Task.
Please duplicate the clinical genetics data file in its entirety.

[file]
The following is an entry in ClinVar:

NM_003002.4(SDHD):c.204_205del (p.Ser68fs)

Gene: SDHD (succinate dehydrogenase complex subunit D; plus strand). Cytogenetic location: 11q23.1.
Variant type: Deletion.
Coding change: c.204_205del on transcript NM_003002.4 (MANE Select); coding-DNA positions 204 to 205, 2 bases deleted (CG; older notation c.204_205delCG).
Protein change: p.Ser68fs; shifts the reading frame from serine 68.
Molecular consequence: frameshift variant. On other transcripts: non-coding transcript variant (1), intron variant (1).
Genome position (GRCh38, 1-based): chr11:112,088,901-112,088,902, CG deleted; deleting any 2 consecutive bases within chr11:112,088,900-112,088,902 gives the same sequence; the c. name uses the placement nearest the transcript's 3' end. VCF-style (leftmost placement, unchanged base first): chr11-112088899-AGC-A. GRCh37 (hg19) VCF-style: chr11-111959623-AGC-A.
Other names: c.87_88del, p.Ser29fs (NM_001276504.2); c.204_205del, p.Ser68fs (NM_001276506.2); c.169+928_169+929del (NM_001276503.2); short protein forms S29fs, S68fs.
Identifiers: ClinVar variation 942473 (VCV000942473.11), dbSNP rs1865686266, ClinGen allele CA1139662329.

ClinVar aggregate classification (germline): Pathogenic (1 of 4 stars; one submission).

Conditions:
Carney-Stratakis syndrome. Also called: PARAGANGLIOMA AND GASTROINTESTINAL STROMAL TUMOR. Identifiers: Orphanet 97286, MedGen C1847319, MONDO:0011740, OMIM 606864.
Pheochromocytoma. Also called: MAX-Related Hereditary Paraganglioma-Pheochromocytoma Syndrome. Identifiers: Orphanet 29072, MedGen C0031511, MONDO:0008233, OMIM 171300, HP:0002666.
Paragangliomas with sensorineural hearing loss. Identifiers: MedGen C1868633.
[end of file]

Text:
The following is an entry in ClinVar:

NM_003002.4(SDHD):c.204_205del (p.Ser68fs)

Gene: SDHD (succinate dehydrogenase complex subunit D; plus strand). Cytogenetic location: 11q23.1.
Variant type: Deletion.
Coding change: c.204_205del on transcript NM_003002.4 (MANE Select); coding-DNA positions 204 to 205, 2 bases deleted (CG; older notation c.204_205delCG).
Protein change: p.Ser68fs; shifts the reading frame from serine 68.
Molecular consequence: frameshift variant. On other transcripts: non-coding transcript variant (1), intron variant (1).
Genome position (GRCh38, 1-based): chr11:112,088,901-112,088,902, CG deleted; deleting any 2 consecutive bases within chr11:112,088,900-112,088,902 gives the same sequence; the c. name uses the placement nearest the transcript's 3' end. VCF-style (leftmost placement, unchanged base first): chr11-112088899-AGC-A. GRCh37 (hg19) VCF-style: chr11-111959623-AGC-A.
Other names: c.87_88del, p.Ser29fs (NM_001276504.2); c.204_205del, p.Ser68fs (NM_001276506.2); c.169+928_169+929del (NM_001276503.2); short protein forms S29fs, S68fs.
Identifiers: ClinVar variation 942473 (VCV000942473.11), dbSNP rs1865686266, ClinGen allele CA1139662329.

ClinVar aggregate classification (germline): Pathogenic (1 of 4 stars; one submission).

Conditions:
Carney-Stratakis syndrome. Also called: PARAGANGLIOMA AND GASTROINTESTINAL STROMAL TUMOR. Identifiers: Orphanet 97286, MedGen C1847319, MONDO:0011740, OMIM 606864.
Pheochromocytoma. Also called: MAX-Related Hereditary Paraganglioma-Pheochromocytoma Syndrome. Identifiers: Orphanet 29072, MedGen C0031511, MONDO:0008233, OMIM 171300, HP:0002666.
Paragangliomas with sensorineural hearing loss. Identifiers: MedGen C1868633.